If dishes pile up in the sink, it’s not a huge issue. My roommates and I are all busy, each with a lot on our collective plates. Either we’ll each take ten minutes to wash dishes here and there throughout the day, or someone will put in their headphones, put their head down and knock it out in one go.
We kick our shoes off before we come inside, a puddle of them on the floor instead of in the shoe rack by the time the week is through. My roommate and I leave our mugs out; mine is blue pottery, hers has Garfield on it. Our other two roommates always get their dishes into the sink, but they don’t complain about the cups on the table.
I like to sweep the house on Mondays, after my 9:30 a.m. class. I do laundry every two weeks: using two washers and one dryer. I go grocery shopping on Tuesdays; every time I always buy half and half, eggs and spinach. Even if I’m not quite out of those items yet, I know I will be sooner than later. I make a pot of coffee, froth up my milk and drink it on my way out the door. I try to make breakfast, but if I’m not hungry it’s no sweat to instead snag a piece of toast on my way out the door. I eat dinner at 8 p.m. more often than not. When it’s summer, I like running around 7 p.m.
All of these are my little routines I’ve built through habit, figuring out what I like and what works for me.
When I’m home, all of these things change. My dad likes to cook and makes three meals a day. He likes dinner at the table at 6, 6:30 p.m. at the latest. So if I want to go for a run, I either have to suck it up and run at 5 p.m., or risk the nausea of running on a full stomach at 8 p.m. If there’s dishes in the sink, you have to put away the dishes that are drying before you wash any new ones.
He loves his kitchen — he has a set place for every pan, pot and spoon. He has backups for everything: peanut butter, toothpaste and deodorant. The man, as long as I’ve known him, has never done the thing where you keep telling yourself you’ll buy toothpaste — today for sure — but instead keep trying to squeeze every drop out of the tube.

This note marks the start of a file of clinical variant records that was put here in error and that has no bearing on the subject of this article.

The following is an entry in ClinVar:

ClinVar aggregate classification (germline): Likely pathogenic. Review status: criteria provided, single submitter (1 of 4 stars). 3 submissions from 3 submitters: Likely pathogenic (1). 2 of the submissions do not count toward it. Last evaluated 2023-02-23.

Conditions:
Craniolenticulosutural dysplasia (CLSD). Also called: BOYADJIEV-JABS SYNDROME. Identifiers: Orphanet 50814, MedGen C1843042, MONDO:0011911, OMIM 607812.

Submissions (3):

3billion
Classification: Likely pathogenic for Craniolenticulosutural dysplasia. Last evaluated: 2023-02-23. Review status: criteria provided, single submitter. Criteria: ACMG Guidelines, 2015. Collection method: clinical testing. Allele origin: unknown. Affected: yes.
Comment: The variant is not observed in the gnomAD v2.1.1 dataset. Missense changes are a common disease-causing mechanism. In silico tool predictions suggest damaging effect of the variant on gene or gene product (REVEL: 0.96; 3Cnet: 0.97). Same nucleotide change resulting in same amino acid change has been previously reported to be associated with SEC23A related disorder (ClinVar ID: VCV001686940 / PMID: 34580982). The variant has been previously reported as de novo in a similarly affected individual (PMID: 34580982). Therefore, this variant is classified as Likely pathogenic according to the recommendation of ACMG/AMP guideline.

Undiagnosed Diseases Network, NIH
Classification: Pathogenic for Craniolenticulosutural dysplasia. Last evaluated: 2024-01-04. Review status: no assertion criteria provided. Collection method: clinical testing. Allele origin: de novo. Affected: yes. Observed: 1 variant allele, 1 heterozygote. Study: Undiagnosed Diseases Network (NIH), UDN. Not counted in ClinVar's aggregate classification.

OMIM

My dad likes to know where I am, what I’m up to and who I’m with. He likes having a plan, a schedule. It makes sense, if he’s putting dinner on the table he wants to make sure there’s hungry kids at the table to eat it. It grated a little in high school, and it grates a little now. After college with the freedom of making last minute plans and eating at all hours of the night, it’s always a little jarring to switch back.
My mom has different rules and routines than my dad. Before college, I would switch between houses, and it would take me a second to get used to the switch. Sometimes I’d go to open a drawer to put something away and realize that this wasn’t the right drawer. I would subconsciously overlay the two different kitchens in my head and mix up the drawers because it felt like the right one. This slightly worsened when my mom moved apartments during my freshman year of college, and I came home to a space filled with familiar things but was unfamiliar — a totally new space.
I like going home. I love my family. I love that my dad likes to cook and that he cooks for me. I love that my mom texts and asks what meals I’d like before I visit. I know their habits: Even now I could tell you my mom reaches for sliced cheese and crackers when she wants a snack, and my dad will always wait the second it takes to greet a neighbor. It is still a little disconcerting when I go back to these old routines, remembering patterns that I’ve grown out of touch with. It reminds me that I’m getting older, I’m not the same person I used to be. It’s bittersweet in that way, that I can be a different person but still sleep in my purple room and wake up to my dad grinding coffee beans.
I take the train home and on the way I remind myself of the place I’m going home to, one where I fit into a family instead of a group of friends. Yes, it can be discomfiting to readjust myself to a pattern that’s not mine anymore, but I don’t mind the disruption to my routines. I appreciate that there’s a space waiting for me, no matter how old I get.